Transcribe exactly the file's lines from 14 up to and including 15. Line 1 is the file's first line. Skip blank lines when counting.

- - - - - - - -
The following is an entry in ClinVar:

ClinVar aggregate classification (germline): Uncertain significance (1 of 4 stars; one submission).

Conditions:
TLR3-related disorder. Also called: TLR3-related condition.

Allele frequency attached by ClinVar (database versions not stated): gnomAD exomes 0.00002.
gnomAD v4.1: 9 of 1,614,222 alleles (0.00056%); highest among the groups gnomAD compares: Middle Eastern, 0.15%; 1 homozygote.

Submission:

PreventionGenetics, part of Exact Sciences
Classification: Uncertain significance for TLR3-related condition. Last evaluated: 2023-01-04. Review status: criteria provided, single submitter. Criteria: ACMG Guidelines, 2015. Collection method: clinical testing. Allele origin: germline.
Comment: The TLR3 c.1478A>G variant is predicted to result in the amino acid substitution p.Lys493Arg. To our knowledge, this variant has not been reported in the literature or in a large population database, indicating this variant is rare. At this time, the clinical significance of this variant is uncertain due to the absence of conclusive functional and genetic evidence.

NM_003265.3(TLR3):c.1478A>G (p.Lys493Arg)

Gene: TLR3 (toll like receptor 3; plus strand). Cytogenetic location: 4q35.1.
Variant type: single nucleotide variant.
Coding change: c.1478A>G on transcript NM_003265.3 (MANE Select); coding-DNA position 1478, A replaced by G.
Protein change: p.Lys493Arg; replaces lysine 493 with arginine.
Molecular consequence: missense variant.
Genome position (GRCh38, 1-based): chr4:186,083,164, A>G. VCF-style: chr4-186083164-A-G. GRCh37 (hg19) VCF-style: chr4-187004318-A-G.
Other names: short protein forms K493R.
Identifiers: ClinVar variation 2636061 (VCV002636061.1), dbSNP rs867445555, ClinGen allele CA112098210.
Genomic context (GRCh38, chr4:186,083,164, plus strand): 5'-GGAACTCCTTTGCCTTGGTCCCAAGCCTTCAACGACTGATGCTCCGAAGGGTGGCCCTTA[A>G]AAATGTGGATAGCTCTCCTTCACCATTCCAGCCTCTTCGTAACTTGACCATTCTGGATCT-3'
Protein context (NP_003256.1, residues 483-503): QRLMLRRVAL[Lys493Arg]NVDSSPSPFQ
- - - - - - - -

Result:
Coding change: c.1478A>G on transcript NM_003265.3 (MANE Select); coding-DNA position 1478, A replaced by G.
Protein change: p.Lys493Arg; replaces lysine 493 with arginine.